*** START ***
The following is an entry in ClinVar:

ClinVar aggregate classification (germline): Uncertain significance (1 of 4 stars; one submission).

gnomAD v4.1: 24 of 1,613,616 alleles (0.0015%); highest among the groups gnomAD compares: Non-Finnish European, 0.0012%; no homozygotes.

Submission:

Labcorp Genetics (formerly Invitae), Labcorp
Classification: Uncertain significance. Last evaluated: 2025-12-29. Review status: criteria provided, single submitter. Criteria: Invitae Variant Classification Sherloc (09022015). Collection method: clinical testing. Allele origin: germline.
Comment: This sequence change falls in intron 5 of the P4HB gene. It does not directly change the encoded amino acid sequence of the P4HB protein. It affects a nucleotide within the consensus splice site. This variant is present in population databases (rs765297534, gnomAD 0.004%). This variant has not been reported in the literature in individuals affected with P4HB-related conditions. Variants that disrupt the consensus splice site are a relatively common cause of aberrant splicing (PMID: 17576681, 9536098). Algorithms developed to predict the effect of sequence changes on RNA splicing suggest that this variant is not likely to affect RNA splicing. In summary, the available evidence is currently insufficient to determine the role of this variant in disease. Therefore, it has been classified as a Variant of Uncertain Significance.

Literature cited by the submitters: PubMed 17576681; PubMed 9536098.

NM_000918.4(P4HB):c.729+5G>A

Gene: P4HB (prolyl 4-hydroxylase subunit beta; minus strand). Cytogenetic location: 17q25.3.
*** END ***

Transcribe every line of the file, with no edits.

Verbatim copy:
The following is an entry in ClinVar:

ClinVar aggregate classification (germline): Uncertain significance (1 of 4 stars; one submission).

gnomAD v4.1: 24 of 1,613,616 alleles (0.0015%); highest among the groups gnomAD compares: Non-Finnish European, 0.0012%; no homozygotes.

Submission:

Labcorp Genetics (formerly Invitae), Labcorp
Classification: Uncertain significance. Last evaluated: 2025-12-29. Review status: criteria provided, single submitter. Criteria: Invitae Variant Classification Sherloc (09022015). Collection method: clinical testing. Allele origin: germline.
Comment: This sequence change falls in intron 5 of the P4HB gene. It does not directly change the encoded amino acid sequence of the P4HB protein. It affects a nucleotide within the consensus splice site. This variant is present in population databases (rs765297534, gnomAD 0.004%). This variant has not been reported in the literature in individuals affected with P4HB-related conditions. Variants that disrupt the consensus splice site are a relatively common cause of aberrant splicing (PMID: 17576681, 9536098). Algorithms developed to predict the effect of sequence changes on RNA splicing suggest that this variant is not likely to affect RNA splicing. In summary, the available evidence is currently insufficient to determine the role of this variant in disease. Therefore, it has been classified as a Variant of Uncertain Significance.

Literature cited by the submitters: PubMed 17576681; PubMed 9536098.

NM_000918.4(P4HB):c.729+5G>A

Gene: P4HB (prolyl 4-hydroxylase subunit beta; minus strand). Cytogenetic location: 17q25.3.